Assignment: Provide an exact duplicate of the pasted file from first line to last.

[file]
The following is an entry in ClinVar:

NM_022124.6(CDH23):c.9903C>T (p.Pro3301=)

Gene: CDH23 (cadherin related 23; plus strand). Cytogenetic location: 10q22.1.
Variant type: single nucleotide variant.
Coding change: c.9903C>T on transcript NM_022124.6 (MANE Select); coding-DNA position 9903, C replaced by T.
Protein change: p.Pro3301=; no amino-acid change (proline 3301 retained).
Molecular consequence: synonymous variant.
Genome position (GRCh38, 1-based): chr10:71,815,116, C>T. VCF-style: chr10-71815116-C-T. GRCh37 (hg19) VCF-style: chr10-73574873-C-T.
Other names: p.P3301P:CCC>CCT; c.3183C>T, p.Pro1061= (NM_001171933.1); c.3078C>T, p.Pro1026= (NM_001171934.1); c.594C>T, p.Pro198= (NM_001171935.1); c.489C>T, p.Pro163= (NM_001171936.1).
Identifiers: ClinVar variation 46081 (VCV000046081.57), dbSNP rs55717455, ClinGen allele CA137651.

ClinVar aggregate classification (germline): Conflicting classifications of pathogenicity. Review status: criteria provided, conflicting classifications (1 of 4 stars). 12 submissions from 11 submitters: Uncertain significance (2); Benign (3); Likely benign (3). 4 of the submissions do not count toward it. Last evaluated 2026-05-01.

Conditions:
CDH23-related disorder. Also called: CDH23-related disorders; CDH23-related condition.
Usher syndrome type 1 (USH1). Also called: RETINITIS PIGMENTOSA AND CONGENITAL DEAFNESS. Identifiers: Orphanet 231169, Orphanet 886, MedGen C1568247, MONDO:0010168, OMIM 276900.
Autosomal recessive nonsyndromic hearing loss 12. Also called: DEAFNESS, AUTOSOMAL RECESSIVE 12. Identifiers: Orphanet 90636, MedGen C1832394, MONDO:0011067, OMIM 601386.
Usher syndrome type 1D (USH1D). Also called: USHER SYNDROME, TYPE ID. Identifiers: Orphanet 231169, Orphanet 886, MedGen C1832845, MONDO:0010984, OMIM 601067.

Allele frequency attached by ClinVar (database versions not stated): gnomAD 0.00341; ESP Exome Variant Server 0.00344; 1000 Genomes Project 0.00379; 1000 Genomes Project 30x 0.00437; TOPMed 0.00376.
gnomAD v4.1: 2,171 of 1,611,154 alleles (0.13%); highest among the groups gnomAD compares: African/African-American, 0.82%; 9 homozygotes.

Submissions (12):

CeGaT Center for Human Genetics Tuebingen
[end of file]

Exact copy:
The following is an entry in ClinVar:

NM_022124.6(CDH23):c.9903C>T (p.Pro3301=)

Gene: CDH23 (cadherin related 23; plus strand). Cytogenetic location: 10q22.1.
Variant type: single nucleotide variant.
Coding change: c.9903C>T on transcript NM_022124.6 (MANE Select); coding-DNA position 9903, C replaced by T.
Protein change: p.Pro3301=; no amino-acid change (proline 3301 retained).
Molecular consequence: synonymous variant.
Genome position (GRCh38, 1-based): chr10:71,815,116, C>T. VCF-style: chr10-71815116-C-T. GRCh37 (hg19) VCF-style: chr10-73574873-C-T.
Other names: p.P3301P:CCC>CCT; c.3183C>T, p.Pro1061= (NM_001171933.1); c.3078C>T, p.Pro1026= (NM_001171934.1); c.594C>T, p.Pro198= (NM_001171935.1); c.489C>T, p.Pro163= (NM_001171936.1).
Identifiers: ClinVar variation 46081 (VCV000046081.57), dbSNP rs55717455, ClinGen allele CA137651.

ClinVar aggregate classification (germline): Conflicting classifications of pathogenicity. Review status: criteria provided, conflicting classifications (1 of 4 stars). 12 submissions from 11 submitters: Uncertain significance (2); Benign (3); Likely benign (3). 4 of the submissions do not count toward it. Last evaluated 2026-05-01.

Conditions:
CDH23-related disorder. Also called: CDH23-related disorders; CDH23-related condition.
Usher syndrome type 1 (USH1). Also called: RETINITIS PIGMENTOSA AND CONGENITAL DEAFNESS. Identifiers: Orphanet 231169, Orphanet 886, MedGen C1568247, MONDO:0010168, OMIM 276900.
Autosomal recessive nonsyndromic hearing loss 12. Also called: DEAFNESS, AUTOSOMAL RECESSIVE 12. Identifiers: Orphanet 90636, MedGen C1832394, MONDO:0011067, OMIM 601386.
Usher syndrome type 1D (USH1D). Also called: USHER SYNDROME, TYPE ID. Identifiers: Orphanet 231169, Orphanet 886, MedGen C1832845, MONDO:0010984, OMIM 601067.

Allele frequency attached by ClinVar (database versions not stated): gnomAD 0.00341; ESP Exome Variant Server 0.00344; 1000 Genomes Project 0.00379; 1000 Genomes Project 30x 0.00437; TOPMed 0.00376.
gnomAD v4.1: 2,171 of 1,611,154 alleles (0.13%); highest among the groups gnomAD compares: African/African-American, 0.82%; 9 homozygotes.

Submissions (12):

CeGaT Center for Human Genetics Tuebingen